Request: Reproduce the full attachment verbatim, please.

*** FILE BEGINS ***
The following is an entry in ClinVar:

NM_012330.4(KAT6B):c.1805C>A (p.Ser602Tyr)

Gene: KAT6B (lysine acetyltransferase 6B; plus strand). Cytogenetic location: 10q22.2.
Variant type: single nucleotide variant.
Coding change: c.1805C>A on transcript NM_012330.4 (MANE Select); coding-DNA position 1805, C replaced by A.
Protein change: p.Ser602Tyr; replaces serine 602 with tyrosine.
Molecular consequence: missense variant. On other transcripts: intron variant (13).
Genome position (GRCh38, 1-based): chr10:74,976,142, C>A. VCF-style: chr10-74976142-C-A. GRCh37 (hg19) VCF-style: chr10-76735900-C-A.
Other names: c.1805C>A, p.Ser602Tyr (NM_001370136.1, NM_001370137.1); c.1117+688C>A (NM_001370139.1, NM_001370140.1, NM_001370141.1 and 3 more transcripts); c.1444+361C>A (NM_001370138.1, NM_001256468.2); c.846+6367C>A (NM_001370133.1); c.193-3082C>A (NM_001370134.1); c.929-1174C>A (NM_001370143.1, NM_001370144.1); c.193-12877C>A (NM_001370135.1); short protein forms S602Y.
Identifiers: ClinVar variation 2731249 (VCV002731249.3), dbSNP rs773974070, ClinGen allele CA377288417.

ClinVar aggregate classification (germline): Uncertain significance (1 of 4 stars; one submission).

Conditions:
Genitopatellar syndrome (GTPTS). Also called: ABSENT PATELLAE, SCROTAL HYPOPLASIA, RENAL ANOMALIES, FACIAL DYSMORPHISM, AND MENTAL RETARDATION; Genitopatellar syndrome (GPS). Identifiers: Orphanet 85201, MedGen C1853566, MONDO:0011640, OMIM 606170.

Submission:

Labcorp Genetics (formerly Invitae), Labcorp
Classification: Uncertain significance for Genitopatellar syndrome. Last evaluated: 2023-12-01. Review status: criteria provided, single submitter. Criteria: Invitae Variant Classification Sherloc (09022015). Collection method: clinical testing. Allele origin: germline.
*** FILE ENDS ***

The following is an entry in ClinVar:

NM_012330.4(KAT6B):c.1805C>A (p.Ser602Tyr)

Gene: KAT6B (lysine acetyltransferase 6B; plus strand). Cytogenetic location: 10q22.2.
Variant type: single nucleotide variant.
Coding change: c.1805C>A on transcript NM_012330.4 (MANE Select); coding-DNA position 1805, C replaced by A.
Protein change: p.Ser602Tyr; replaces serine 602 with tyrosine.
Molecular consequence: missense variant. On other transcripts: intron variant (13).
Genome position (GRCh38, 1-based): chr10:74,976,142, C>A. VCF-style: chr10-74976142-C-A. GRCh37 (hg19) VCF-style: chr10-76735900-C-A.
Other names: c.1805C>A, p.Ser602Tyr (NM_001370136.1, NM_001370137.1); c.1117+688C>A (NM_001370139.1, NM_001370140.1, NM_001370141.1 and 3 more transcripts); c.1444+361C>A (NM_001370138.1, NM_001256468.2); c.846+6367C>A (NM_001370133.1); c.193-3082C>A (NM_001370134.1); c.929-1174C>A (NM_001370143.1, NM_001370144.1); c.193-12877C>A (NM_001370135.1); short protein forms S602Y.
Identifiers: ClinVar variation 2731249 (VCV002731249.3), dbSNP rs773974070, ClinGen allele CA377288417.

ClinVar aggregate classification (germline): Uncertain significance (1 of 4 stars; one submission).

Conditions:
Genitopatellar syndrome (GTPTS). Also called: ABSENT PATELLAE, SCROTAL HYPOPLASIA, RENAL ANOMALIES, FACIAL DYSMORPHISM, AND MENTAL RETARDATION; Genitopatellar syndrome (GPS). Identifiers: Orphanet 85201, MedGen C1853566, MONDO:0011640, OMIM 606170.

Submission:

Labcorp Genetics (formerly Invitae), Labcorp
Classification: Uncertain significance for Genitopatellar syndrome. Last evaluated: 2023-12-01. Review status: criteria provided, single submitter. Criteria: Invitae Variant Classification Sherloc (09022015). Collection method: clinical testing. Allele origin: germline.